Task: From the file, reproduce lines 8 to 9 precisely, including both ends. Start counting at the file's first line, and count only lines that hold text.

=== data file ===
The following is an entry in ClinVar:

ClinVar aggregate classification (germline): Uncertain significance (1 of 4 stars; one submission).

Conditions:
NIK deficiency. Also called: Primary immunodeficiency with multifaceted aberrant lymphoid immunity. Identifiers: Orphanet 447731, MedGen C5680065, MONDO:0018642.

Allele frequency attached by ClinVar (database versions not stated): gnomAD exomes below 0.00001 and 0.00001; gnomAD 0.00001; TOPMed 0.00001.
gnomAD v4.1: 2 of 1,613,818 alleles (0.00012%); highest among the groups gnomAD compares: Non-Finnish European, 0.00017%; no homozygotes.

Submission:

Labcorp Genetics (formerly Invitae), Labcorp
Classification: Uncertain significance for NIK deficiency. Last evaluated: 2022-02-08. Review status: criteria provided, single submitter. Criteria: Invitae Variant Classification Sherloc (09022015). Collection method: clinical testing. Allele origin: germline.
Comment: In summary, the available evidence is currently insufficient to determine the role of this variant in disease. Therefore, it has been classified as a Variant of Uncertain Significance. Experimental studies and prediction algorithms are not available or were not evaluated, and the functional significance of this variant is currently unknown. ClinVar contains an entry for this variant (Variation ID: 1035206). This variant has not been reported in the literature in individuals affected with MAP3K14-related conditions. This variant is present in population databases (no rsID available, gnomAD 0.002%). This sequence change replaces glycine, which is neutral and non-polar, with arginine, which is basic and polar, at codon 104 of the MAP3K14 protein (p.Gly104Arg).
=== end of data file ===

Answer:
Labcorp Genetics (formerly Invitae), Labcorp
Classification: Uncertain significance for NIK deficiency. Last evaluated: 2022-02-08. Review status: criteria provided, single submitter. Criteria: Invitae Variant Classification Sherloc (09022015). Collection method: clinical testing. Allele origin: germline.